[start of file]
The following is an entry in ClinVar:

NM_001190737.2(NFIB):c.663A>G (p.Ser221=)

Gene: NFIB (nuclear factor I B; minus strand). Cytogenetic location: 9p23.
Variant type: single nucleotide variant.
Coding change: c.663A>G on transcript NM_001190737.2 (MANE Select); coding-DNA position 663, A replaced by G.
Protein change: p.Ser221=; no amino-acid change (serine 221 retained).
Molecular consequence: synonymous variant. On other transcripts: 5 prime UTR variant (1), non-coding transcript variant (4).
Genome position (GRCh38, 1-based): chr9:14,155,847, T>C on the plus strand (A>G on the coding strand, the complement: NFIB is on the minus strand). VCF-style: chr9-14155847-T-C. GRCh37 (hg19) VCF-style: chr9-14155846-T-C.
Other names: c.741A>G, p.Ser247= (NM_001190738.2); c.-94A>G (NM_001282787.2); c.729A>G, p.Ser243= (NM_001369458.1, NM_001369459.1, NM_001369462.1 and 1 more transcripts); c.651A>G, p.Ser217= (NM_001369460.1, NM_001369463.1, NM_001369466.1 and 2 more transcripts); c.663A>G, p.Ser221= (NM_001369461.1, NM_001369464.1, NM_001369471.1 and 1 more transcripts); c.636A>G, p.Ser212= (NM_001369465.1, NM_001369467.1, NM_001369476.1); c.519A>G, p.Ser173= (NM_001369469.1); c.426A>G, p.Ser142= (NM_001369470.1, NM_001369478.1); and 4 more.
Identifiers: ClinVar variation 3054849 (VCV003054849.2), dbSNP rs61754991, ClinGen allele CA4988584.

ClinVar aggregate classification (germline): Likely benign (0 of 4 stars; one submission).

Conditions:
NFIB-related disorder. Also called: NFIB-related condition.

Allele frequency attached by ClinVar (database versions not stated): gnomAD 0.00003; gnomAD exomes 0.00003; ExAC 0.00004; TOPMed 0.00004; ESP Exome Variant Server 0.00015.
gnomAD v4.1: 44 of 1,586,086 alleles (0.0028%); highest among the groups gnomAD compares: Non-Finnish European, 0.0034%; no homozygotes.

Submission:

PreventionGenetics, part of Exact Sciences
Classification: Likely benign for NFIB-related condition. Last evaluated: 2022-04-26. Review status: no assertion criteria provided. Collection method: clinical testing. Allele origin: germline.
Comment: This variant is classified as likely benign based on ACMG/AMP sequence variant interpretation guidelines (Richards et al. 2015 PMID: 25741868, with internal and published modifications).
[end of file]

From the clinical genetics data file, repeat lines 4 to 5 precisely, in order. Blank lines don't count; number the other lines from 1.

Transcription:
Variant type: single nucleotide variant.
Coding change: c.663A>G on transcript NM_001190737.2 (MANE Select); coding-DNA position 663, A replaced by G.